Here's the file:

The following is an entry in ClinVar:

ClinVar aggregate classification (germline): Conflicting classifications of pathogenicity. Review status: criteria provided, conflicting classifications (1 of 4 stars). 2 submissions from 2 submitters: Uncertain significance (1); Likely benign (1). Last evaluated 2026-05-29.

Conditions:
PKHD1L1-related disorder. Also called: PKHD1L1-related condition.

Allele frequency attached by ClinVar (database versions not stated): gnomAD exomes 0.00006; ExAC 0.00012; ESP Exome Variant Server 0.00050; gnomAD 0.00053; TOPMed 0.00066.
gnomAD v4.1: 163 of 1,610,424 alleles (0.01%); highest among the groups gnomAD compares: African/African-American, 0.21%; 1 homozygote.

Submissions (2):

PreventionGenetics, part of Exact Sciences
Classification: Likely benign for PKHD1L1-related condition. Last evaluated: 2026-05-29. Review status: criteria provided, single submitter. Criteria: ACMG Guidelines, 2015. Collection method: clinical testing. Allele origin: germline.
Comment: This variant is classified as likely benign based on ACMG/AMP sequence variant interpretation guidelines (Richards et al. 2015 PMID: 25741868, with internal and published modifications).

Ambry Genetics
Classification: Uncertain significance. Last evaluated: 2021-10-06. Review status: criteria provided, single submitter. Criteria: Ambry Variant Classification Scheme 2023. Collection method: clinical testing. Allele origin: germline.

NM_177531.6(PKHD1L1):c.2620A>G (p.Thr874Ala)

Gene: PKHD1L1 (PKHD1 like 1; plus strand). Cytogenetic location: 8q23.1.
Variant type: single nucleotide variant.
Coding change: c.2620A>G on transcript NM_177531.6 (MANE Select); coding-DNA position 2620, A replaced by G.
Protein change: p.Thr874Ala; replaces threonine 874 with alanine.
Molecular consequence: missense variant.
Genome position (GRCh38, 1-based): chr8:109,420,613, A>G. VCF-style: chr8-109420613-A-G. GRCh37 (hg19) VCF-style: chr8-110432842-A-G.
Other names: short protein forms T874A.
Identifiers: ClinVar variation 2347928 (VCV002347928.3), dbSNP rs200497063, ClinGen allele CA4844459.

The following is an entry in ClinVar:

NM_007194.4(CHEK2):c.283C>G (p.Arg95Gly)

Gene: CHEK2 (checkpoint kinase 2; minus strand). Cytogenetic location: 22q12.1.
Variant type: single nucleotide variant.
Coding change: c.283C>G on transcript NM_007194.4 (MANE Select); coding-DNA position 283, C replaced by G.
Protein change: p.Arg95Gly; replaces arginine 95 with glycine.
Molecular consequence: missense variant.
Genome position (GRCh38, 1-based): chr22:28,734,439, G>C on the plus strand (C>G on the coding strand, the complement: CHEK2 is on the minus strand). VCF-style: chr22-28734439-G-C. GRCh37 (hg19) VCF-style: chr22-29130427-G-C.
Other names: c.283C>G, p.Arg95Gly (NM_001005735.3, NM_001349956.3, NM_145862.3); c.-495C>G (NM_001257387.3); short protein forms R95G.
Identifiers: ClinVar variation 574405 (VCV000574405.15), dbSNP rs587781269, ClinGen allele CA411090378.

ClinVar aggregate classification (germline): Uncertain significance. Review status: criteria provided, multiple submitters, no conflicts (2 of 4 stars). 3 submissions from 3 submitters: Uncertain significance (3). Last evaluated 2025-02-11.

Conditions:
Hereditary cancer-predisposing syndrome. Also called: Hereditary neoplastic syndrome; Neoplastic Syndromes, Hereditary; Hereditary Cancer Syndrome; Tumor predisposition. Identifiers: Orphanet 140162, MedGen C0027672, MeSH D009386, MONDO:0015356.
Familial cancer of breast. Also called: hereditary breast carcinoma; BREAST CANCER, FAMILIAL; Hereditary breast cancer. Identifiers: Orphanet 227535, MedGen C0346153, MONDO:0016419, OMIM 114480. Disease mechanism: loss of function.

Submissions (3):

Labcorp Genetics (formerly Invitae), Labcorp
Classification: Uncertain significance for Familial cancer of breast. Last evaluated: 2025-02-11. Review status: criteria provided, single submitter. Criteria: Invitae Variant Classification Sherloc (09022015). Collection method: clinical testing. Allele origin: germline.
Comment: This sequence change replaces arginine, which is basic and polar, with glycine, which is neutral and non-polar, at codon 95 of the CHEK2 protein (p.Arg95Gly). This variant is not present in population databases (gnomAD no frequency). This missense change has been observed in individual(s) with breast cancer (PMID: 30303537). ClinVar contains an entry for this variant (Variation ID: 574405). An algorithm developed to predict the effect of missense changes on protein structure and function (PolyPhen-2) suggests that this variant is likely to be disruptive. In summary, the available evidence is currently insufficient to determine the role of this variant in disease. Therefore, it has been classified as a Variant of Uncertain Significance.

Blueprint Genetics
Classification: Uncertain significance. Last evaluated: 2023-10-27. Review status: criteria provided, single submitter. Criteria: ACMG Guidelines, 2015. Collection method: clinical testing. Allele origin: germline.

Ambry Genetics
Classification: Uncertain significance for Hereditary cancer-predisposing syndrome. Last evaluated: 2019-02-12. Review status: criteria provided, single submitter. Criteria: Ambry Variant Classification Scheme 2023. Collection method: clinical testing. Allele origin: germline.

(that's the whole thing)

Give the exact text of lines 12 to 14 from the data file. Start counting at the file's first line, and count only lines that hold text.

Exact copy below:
Classification: Uncertain significance. Last evaluated: 2021-10-06. Review status: criteria provided, single submitter. Criteria: Ambry Variant Classification Scheme 2023. Collection method: clinical testing. Allele origin: germline.

NM_177531.6(PKHD1L1):c.2620A>G (p.Thr874Ala)

Gene: PKHD1L1 (PKHD1 like 1; plus strand). Cytogenetic location: 8q23.1.